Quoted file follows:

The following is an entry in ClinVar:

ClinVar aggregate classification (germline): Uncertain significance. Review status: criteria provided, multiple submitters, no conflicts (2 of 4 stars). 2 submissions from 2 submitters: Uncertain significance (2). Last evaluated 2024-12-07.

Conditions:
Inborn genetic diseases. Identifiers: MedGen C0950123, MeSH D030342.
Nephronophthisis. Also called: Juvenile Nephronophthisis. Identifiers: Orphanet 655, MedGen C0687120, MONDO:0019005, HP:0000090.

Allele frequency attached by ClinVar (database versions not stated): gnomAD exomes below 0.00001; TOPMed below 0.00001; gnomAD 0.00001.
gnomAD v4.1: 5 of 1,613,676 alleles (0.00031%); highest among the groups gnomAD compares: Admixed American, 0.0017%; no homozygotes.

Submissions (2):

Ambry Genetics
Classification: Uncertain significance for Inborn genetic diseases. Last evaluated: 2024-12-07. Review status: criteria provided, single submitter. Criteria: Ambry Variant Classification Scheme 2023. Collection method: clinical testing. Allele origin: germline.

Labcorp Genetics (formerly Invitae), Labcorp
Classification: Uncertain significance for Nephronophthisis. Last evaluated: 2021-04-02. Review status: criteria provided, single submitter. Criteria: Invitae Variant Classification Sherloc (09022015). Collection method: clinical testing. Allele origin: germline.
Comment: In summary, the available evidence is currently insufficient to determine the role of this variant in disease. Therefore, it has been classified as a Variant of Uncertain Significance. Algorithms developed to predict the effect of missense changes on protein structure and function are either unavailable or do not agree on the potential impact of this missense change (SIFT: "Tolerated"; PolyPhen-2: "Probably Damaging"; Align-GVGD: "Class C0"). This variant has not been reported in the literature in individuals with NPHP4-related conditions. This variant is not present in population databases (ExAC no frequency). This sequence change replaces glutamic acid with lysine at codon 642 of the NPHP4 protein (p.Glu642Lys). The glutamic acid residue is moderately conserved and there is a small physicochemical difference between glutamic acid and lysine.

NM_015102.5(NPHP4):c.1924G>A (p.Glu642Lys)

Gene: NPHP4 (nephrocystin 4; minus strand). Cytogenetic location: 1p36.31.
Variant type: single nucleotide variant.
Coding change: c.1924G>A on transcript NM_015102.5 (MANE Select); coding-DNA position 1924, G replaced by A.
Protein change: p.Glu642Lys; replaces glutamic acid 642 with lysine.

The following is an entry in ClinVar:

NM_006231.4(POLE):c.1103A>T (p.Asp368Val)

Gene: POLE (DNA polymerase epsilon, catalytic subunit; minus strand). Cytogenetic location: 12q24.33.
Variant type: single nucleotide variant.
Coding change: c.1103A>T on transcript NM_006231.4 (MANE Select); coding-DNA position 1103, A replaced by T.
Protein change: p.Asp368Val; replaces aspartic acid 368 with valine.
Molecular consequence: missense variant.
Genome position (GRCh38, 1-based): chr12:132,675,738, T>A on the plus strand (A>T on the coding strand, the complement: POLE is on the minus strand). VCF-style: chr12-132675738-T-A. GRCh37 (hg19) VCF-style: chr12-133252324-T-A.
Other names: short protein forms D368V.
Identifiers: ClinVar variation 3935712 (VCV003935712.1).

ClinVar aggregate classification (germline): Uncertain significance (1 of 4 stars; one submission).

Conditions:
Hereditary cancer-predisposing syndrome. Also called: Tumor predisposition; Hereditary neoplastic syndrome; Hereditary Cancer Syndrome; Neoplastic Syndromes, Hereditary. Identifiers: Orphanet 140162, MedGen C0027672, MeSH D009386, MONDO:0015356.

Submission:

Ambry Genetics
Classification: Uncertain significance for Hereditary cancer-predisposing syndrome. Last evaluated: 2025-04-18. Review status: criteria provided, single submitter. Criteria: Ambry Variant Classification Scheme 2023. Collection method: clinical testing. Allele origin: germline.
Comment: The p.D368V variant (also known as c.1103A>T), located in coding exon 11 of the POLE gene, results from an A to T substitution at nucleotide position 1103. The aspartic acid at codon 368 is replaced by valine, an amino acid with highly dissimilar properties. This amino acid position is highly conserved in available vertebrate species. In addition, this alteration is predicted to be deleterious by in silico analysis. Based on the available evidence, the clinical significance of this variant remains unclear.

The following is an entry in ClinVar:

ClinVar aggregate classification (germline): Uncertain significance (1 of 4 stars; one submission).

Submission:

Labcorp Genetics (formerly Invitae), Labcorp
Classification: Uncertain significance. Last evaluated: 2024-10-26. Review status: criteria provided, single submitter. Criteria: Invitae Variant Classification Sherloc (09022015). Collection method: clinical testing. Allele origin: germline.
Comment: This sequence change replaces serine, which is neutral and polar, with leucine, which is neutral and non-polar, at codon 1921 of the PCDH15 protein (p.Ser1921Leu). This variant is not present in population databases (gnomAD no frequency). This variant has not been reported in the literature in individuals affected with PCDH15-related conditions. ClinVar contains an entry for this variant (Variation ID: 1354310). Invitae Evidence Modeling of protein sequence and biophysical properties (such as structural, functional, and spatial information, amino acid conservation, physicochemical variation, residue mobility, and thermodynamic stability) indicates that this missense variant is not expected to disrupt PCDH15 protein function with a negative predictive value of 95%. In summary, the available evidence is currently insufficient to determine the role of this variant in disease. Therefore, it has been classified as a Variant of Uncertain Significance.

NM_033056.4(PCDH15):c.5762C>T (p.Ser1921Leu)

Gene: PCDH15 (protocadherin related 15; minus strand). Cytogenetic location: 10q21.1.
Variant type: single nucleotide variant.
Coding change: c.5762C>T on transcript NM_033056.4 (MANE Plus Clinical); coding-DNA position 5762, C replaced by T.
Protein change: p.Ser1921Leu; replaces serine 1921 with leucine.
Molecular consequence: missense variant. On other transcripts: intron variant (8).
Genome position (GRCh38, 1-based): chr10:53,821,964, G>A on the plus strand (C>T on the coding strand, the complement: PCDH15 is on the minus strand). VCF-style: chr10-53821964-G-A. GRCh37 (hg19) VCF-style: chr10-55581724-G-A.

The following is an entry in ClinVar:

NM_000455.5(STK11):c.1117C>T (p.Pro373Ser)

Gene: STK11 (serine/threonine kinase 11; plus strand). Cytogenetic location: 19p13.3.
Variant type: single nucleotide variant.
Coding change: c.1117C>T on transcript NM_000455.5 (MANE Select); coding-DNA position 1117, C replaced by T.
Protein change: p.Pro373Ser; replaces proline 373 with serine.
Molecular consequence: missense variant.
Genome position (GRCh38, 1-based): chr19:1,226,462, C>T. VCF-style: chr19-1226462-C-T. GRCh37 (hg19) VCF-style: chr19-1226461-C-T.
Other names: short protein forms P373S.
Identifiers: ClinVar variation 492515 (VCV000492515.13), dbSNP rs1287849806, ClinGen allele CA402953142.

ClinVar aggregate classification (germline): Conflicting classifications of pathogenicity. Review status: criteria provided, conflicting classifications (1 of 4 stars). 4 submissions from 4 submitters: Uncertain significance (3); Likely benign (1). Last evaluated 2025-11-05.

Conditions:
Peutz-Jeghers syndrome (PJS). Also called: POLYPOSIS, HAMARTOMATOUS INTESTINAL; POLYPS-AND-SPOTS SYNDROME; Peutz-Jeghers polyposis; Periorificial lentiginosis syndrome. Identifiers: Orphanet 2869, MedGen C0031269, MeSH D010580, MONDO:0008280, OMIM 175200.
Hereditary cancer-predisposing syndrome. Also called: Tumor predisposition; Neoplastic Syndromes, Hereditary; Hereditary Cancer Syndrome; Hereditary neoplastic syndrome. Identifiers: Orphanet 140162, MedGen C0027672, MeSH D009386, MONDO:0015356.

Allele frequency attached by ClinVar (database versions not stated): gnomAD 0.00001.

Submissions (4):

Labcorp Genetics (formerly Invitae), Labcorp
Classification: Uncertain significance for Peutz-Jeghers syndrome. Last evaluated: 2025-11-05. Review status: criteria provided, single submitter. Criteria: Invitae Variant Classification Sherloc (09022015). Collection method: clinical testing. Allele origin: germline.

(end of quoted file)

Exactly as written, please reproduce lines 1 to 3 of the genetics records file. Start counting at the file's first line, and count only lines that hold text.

The following is an entry in ClinVar:

ClinVar aggregate classification (germline): Uncertain significance. Review status: criteria provided, multiple submitters, no conflicts (2 of 4 stars). 2 submissions from 2 submitters: Uncertain significance (2). Last evaluated 2024-12-07.

Conditions: